|Etymology||From the Oboka, which appears in Ptolemy's Geography|
|Main source||The Meeting of the Waters, County Wicklow.|
|River mouth||Irish Sea at Arklow|
The Avoca starts life as two rivers, the Avonmore (Irish: Abhainn Mhór, meaning "Big River") and the Avonbeg (Irish: Abhainn Bheag, meaning "Small River"). These join together at a spot called the Meeting of the Waters (Cumar an dá Uisce) in the Vale of Avoca, which is considered a local beauty spot, and was celebrated by Thomas Moore in his song of the same name.
There is not in the wide world a valley so sweet,
The village of Avoca is situated on the river.
The Avoca flows into the Irish Sea at Arklow where it widens into a large estuary, giving Arklow its Irish language name an t-Inbhear Mór (the big inlet). The catchment area of the Avoca is 652 km2. The long term average flow rate of the Avoca is 20.2 Cubic Metres per second (m3/s)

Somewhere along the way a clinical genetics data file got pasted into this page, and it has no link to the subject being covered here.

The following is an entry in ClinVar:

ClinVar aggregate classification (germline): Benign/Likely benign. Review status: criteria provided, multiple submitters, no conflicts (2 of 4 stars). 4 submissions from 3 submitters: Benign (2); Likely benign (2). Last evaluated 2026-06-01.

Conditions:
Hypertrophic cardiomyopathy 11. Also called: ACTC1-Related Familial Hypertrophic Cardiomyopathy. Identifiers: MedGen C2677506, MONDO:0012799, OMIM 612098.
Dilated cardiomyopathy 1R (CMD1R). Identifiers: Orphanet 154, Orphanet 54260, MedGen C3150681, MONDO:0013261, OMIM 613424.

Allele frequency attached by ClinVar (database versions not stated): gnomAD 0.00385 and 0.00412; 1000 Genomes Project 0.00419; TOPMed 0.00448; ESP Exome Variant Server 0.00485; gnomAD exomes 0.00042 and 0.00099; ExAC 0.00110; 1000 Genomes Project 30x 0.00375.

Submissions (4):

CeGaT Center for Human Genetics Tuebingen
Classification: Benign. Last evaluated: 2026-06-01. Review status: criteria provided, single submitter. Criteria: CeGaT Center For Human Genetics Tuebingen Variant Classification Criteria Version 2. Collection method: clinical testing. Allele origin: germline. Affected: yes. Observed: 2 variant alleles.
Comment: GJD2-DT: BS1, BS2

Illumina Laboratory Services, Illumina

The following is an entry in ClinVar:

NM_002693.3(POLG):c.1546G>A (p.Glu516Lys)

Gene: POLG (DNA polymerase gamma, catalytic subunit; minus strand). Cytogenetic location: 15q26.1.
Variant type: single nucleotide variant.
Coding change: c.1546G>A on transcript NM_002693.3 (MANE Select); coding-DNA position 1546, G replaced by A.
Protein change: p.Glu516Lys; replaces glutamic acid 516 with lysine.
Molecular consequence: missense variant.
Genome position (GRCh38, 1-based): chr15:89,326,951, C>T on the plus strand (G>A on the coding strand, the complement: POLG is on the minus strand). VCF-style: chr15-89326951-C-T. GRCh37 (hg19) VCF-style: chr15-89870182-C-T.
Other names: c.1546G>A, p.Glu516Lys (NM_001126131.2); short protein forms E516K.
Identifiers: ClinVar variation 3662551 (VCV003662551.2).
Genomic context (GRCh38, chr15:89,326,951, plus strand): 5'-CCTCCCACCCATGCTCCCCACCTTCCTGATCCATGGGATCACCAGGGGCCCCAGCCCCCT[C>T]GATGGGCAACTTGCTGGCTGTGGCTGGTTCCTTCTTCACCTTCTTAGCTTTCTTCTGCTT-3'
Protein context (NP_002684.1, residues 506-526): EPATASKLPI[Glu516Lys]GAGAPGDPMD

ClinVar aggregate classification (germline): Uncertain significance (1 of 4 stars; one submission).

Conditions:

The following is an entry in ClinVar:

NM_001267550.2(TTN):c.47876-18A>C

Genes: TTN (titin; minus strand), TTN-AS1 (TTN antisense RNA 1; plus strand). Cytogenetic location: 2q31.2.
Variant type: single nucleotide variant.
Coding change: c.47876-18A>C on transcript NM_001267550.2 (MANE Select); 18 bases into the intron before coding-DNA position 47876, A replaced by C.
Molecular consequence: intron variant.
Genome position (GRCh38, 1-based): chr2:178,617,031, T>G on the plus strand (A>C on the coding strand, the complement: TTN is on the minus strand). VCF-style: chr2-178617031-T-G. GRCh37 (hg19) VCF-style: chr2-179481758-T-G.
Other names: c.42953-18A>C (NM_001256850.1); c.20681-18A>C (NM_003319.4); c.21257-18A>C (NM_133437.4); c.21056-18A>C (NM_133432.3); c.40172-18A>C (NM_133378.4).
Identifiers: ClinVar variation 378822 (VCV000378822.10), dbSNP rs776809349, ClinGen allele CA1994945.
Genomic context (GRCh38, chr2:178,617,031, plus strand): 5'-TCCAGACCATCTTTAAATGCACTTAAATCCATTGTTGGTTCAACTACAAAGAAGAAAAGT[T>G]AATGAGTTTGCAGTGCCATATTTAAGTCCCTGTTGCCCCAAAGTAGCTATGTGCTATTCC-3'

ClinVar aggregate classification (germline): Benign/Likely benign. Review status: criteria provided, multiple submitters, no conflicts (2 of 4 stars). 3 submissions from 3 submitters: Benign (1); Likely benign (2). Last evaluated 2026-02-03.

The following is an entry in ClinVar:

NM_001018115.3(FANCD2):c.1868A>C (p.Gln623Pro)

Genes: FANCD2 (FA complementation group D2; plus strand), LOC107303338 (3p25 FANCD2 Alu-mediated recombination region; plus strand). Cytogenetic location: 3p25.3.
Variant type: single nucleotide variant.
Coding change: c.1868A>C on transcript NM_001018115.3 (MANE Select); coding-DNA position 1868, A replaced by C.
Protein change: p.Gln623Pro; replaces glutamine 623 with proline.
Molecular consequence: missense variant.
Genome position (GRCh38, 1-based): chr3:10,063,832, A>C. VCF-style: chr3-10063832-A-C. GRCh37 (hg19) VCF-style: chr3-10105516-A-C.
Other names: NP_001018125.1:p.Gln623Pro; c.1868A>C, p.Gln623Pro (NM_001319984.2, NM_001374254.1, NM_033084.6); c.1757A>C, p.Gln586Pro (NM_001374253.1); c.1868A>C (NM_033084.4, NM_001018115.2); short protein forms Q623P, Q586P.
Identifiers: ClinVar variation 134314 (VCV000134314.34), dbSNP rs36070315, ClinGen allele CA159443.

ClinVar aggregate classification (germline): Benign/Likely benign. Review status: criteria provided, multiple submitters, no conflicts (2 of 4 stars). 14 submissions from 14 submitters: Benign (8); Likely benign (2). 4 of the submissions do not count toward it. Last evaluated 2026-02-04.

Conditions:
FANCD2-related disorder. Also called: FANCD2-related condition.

The Avoca was originally called Abhainn Mhór / Abhainn Dé (great river/God's river); the present name was derived from Oboka, the name of a river in Ptolemy's Geography, which was thought to correspond to the Avoca (Ovoca). Oboka more likely refers to the Liffey.
The valley of the Avoca has a large copper mine, and further downstream was the NET fertilizer factory (closed since 2002). These are said to have contributed greatly to pollution in the lower reaches of the river.
The railway line from Dublin to Rosslare also passes along the Vale of Avoca, cutting inland from its mainly coastal route and the R752 road tightly follows the west bank of the Avoca from The Meetings to Arklow.
|This article needs additional citations for verification. (September 2014) (Learn how and when to remove this template message)|
- "Fishing in Ireland. An angler's guide to the best fishing in Ireland.". fishinginireland.info.
- Chisholm, Hugh, ed. (1911). "Avoca, Vale of". Encyclopædia Britannica 3 (11th ed.). Cambridge University Press.
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